Proposed Revisions to Atrazine Registration Comments

October 6, 2022

Alex Hazlehurst
Chemical Review Manager, Pesticide Re-Evaluation Division (7508P)
Office of Pesticide Programs
U. S. Environmental Protection Agency
1200 Pennsylvania Ave. NW
Washington, DC 20460-0001

Melanie Biscoe
Pesticide Re-Evaluation Division (7508P)
Office of Pesticide Programs
U.S. Environmental Protection Agency
1200 Pennsylvania Ave. NW
Washington, DC 20460-0001

Dear Mr. Hazlehurst and Ms. Biscoe:

Pennsylvania Farm Bureau (PFB) is pleased to offer its comments on the Agency’s document, “Proposed Revisions to the Atrazine Interim Registration Review Decision Memorandum, Case Number 0062 (Docket ID# EPA-HQ-OPP-2013-0266).”

PFB represents over 30,000 members engaged in all manner of agricultural activities, including the production and processing of crops; the production and processing of animals; the production and processing of forestry products; landscaping and horticultural services; agriculture-related support services; and food manufacturing. According to the 2021 report, The Economic Impact of Agriculture in Pennsylvania: 2021 Update, agriculture continues to be a leading contributor to the Commonwealth’s economy, contributing $1 of every $16 in gross state product, with every dollar of direct output generating $0.63 in additional economic activity. In addition, agriculture supports one out of every ten jobs in Pennsylvania and seven jobs per $1 million of output. In 2019 alone, the total direct and indirect economic impact of agriculture within Pennsylvania was an estimated $132.5 billion.

The herbicide atrazine has been used by farmers for nearly six decades for the efficient, effective, sustainable protection of corn, sorghum, sugar cane and a variety of additional crops from weeds. The benefits associated with atrazine help farmers continue to be “climate-smart” stewards of their land by assisting with carbon sequestration, as well as the use of conservation tillage and “no-till” practices that keep nutrients on the land and increase their efficient usage. Doing this improves the health of our soil, air, and water by reducing water runoff and soil erosion.

However, in issuing these proposed revisions, the Agency has departed from using reliable, science-based evidence to support decisions of this type, and has instead relied upon questionable science in doing so. Specifically, there are significant concerns about the interim decision’s reduction of the concentration equivalent level of concern (CE-LOC) from 15 parts per billion (ppb) to 3.4 ppb—a change that contradicts the conclusions of a decade-long, exhaustive scientific review that was concluded barely two years ago. If implemented, this reduction in the CE-LOC for atrazine would have far-ranging negative consequences for its usage and effectiveness, as would other mitigation measures in the proposed revisions.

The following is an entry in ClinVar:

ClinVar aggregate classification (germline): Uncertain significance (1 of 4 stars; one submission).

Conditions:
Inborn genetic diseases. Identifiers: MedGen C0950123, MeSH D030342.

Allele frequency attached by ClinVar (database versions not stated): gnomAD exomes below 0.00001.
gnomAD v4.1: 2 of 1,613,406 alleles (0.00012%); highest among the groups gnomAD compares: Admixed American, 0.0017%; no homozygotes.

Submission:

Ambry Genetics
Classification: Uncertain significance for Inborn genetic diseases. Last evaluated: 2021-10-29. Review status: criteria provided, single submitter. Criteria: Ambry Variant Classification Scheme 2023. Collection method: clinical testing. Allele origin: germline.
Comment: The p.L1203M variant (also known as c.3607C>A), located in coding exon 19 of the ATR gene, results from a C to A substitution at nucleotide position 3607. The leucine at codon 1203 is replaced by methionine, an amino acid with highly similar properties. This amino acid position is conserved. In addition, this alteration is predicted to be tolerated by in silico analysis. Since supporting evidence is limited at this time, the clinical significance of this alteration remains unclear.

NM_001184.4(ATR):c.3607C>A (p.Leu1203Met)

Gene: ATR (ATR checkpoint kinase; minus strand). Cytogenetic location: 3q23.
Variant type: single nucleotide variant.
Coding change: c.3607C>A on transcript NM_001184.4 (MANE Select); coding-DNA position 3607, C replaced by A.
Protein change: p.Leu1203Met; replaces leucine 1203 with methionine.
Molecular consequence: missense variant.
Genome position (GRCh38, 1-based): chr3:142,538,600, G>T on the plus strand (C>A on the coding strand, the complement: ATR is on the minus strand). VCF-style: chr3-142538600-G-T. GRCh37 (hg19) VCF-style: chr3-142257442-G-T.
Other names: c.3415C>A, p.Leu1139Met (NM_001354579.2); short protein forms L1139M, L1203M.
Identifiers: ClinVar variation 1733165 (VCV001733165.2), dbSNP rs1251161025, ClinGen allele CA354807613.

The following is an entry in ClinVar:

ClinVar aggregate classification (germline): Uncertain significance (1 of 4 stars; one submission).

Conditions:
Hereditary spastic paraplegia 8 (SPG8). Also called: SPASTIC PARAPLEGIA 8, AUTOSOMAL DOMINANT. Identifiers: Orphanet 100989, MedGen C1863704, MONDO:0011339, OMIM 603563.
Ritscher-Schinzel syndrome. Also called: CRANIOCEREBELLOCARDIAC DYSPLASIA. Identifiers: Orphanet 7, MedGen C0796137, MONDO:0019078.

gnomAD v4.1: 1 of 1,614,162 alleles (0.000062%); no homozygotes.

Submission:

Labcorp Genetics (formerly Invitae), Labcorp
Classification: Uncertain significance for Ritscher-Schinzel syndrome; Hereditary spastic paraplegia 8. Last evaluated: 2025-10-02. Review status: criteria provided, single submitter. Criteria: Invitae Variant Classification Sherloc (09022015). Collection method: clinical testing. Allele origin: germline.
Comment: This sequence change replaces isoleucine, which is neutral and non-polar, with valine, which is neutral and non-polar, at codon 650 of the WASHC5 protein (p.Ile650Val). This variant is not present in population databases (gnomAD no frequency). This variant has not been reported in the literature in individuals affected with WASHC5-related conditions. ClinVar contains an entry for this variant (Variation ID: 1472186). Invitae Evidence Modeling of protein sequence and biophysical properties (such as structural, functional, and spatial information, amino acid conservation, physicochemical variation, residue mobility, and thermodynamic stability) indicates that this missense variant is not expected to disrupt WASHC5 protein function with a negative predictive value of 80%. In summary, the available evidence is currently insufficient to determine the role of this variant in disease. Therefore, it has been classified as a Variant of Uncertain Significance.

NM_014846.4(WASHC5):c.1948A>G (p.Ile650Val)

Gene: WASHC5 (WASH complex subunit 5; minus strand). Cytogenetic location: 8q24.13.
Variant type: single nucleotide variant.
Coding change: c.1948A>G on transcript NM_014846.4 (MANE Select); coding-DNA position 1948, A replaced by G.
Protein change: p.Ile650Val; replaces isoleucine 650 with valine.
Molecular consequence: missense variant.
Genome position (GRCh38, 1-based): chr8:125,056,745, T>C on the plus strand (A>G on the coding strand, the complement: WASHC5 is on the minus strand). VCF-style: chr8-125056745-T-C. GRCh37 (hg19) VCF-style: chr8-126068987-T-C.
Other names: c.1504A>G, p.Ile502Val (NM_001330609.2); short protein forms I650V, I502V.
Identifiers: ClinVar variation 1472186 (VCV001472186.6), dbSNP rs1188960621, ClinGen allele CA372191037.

Pennsylvania farmers, like their counterparts across the United States, cannot always simply use another product when another becomes less accessible or effective (whatever the reason for that diminished access or effectiveness), whether it be for ecological, economic, rotational, resistance, or numerous other purposes. Prohibition of atrazine, or restrictions of its use which would effectively prohibit it, would remove a valuable tool our farmers need for reliable weed reduction—an outcome that would have serious, negative implications for the volume and quality of agricultural production needed to feed, clothe, and fuel the American—and increasingly, the global—economy.

PFB recommends that the Agency abandon the interim decision’s reduction of the CE-LOC from 15 to 3.4 ppb. Doing so supports to the principle of using sound science to inform the Agency’s decision-making process and allows Pennsylvania farmers to continue their efforts to enhance the environment and climate with sustainable practices proven to accomplish both objectives—all while meeting the needs of consumers all around the world.


Grant R. Gulibon
Environmental Specialist